As Competition for Outsourcing Investment Heats Up, Focus Turns to the “Little Things”

The offshoring location investment decision used to be easy – India, with the possibility of the Philippines or Mexico as an occasional alternative – but as with everything …

The offshoring location investment decision used to be easy – India, with the possibility of the Philippines or Mexico as an occasional alternative – but as with everything IT services related, the geographic options have increased substantially over the past few years. Viable sites now range from North Africa to Vietnam, with all these locations positioned to deliver offshore services and join the ever growing cluster of offshoring locations

Success is not just about shiny new technology parks, favorable taxation regimes, and a viable workforce. While these are all important, a large part of the battle starts at the “awareness” stage, and with ensuring that global investors achieve a level of comfort with the location. For this, governments need to get stakeholder engagement right at every stage.

Choice and Competition

The market for countries to host IT and BPO operations to service the ever growing offshoring market is becoming increasingly competitive as more countries look to attract services foreign direct investment (FDI). Consider the progress made by countries such as Costa Rica, Colombia, Romania, and Malaysia. Through governmental investment, judicial commitment, and the facilitation and enablement of a functioning business environment, these countries attracted considerable FDI, created jobs, and largely turned around what were once negative perceptions.

In light of increasing competition, any location looking to attract outsourcing investment needs to not only find a competitive advantage to attract international investors, but also ensure that these investors do not find an excuse not to invest. In an increasingly risk-averse investment environment, investors could be deterred by preconceived notions or legitimate but addressable concerns.

The key to sparking and maintaining the interest of international investors is a complex, multipronged balancing act that ensures consistent delivery at all stages of the “wooing” process.

Trust: An Influential Factor

Trust has become a much used (and sometimes abused) tool in the vocabulary of investors. Following the 2008 global financial crisis, the Satyam scandal, the Arab Spring, and the Greek debt crisis, phrases such as “risk mitigation” and “trusted advisor” have become more prevalent in investment decisions. As a result, gaining access to funds has become more difficult. Once trust has been lost, it is a long road to win it back – regardless of whether the point of contention is based on real issues or wrong perceptions.

Many countries are adopting an approach taken from the commercial sourcing space that is focused on ensuring the investor feels comfortable. At the macro level, the ability of governments to foster trust ensures that historical and political factors are addressed head on, and that safety and security is not compromised. At an operational and functional level, this approach is very much about the removal of red tape and the facilitation of common business practices.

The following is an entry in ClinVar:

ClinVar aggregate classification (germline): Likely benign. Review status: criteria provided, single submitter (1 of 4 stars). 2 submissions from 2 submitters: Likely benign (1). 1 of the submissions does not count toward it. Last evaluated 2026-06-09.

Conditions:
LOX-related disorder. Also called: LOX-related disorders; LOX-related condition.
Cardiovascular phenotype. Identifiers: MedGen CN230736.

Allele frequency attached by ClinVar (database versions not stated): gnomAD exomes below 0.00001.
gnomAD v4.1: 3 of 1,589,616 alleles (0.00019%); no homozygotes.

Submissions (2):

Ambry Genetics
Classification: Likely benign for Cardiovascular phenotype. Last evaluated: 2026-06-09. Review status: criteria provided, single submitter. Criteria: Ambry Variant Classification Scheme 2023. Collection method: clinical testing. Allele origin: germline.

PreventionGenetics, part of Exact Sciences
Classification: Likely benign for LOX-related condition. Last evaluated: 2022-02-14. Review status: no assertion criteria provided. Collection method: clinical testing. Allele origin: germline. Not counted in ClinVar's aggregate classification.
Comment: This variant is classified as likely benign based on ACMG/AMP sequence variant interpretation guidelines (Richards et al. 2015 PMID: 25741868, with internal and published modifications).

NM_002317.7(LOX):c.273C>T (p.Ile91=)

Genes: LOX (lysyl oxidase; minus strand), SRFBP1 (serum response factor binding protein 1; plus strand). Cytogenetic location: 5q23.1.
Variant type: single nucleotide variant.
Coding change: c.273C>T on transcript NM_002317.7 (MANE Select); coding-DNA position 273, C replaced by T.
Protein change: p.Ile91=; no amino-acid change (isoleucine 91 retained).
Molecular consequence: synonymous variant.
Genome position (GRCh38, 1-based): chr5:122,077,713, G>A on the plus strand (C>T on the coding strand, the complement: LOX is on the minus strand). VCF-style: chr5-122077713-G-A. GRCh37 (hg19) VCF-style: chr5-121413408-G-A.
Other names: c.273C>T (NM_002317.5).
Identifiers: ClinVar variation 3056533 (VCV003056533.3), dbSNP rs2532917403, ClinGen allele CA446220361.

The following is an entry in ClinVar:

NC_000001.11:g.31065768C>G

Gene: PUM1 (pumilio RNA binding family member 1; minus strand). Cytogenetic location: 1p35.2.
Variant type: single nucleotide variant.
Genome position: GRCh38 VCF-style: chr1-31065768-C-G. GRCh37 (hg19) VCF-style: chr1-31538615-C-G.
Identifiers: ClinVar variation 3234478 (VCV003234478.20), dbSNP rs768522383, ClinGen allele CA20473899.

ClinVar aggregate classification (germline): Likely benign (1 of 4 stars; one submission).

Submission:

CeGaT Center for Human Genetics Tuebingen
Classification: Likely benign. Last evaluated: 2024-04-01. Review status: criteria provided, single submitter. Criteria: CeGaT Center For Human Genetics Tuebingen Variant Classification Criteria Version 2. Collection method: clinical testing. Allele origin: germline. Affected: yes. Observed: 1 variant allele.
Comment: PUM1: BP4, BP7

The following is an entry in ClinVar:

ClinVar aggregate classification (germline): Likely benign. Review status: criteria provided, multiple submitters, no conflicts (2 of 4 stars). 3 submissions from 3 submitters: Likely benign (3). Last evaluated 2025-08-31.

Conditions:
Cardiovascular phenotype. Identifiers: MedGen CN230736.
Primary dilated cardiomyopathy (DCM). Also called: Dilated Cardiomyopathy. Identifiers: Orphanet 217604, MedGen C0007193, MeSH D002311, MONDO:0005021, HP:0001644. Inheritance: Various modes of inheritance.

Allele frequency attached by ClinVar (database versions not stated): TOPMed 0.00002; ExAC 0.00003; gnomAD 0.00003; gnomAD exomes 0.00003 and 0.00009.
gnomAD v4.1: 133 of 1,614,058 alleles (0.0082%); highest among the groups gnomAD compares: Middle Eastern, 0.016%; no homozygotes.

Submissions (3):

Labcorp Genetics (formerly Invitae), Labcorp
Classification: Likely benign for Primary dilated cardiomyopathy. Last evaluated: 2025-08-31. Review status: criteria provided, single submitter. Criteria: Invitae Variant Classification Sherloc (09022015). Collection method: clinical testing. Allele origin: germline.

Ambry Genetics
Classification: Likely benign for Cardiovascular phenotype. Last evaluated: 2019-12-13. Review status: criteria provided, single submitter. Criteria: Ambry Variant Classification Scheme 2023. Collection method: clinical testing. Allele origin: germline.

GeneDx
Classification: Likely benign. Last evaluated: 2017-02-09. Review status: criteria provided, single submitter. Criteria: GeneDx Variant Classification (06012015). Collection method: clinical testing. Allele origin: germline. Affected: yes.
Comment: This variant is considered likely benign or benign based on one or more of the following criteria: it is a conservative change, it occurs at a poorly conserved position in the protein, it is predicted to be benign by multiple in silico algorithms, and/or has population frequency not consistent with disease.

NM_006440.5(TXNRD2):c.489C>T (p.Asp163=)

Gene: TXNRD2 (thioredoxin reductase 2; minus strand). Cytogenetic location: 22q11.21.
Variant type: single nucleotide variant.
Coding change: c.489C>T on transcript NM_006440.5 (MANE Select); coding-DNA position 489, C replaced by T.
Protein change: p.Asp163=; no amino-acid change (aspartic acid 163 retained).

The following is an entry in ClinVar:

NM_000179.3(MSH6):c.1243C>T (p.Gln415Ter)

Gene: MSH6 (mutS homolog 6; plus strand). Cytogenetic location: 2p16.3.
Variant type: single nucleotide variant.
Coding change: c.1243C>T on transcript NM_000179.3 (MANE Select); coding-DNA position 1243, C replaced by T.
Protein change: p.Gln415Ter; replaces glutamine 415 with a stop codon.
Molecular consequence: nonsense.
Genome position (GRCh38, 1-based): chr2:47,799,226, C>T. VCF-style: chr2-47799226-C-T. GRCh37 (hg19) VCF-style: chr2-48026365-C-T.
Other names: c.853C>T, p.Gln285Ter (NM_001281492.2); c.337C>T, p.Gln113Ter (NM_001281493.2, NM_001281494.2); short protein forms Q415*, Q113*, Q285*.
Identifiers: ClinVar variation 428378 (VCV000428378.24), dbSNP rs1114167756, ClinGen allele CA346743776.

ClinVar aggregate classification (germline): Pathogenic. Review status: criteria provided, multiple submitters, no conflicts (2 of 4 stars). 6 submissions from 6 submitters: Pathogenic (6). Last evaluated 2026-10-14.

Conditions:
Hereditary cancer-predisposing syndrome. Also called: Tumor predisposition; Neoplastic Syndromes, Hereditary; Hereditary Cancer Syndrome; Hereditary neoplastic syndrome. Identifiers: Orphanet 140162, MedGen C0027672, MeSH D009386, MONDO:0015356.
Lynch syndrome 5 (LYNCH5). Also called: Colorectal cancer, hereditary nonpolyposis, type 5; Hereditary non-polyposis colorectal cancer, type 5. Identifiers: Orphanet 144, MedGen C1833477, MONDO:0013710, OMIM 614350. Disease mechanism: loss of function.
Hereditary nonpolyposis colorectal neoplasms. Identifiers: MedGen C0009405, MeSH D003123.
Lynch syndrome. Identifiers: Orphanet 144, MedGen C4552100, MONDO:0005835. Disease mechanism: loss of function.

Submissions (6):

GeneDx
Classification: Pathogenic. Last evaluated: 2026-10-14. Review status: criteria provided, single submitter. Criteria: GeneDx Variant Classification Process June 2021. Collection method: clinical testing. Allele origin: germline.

Investment: Start Before Formal Due Diligence

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Investors begin evaluating investment opportunities far before formal due diligence, whether consciously or not, and are often at their most skeptical during these initial stages. Therefore, investment agencies need to be conscious of the so-called “small things” – logistical planning of in-country site visits (such as booking travel and accommodation well in advance for prospective investors and site selection assessors), tax accounting, official engagement and communication, and rapid decision-making.

The perception is that problems with the “small things” may indicate institution building issues, while the stability and efficiency of institutions suggests a stable political and business environment.

As such, in addition to addressing the larger issues, countries looking to encourage international investment need to ensure that the daily operational and administrative processes run smoothly.

Glitches at this level could be the difference between investment and a missed opportunity.

Create Agile Teams

The key to sparking and maintaining the interest of international investors is a complex, multipronged balancing act that ensures consistent delivery at all stages of the “wooing” process.

Potential locations should implement a program of work that facilitates smoother engagement across tactical and operational processes. Ovum suggests that governments should create a specific agency that is responsible for external investment. This team should be small, agile, and report to the highest authorities. It should also be protected to a certain an extent from political flak. Such flexible structures cut through red tape and enable teams to create a positive environment, even if the central bureaucracy does not function optimally. These agencies should not simply be targeted at “selling”. Their ultimate Competition for outsourcing investment brings “small things” into focus.

Peter Ryan is a leading analyst with Ovum and contributes regularly to Nearshore Americas. This article is reprinted upon permission of the author.

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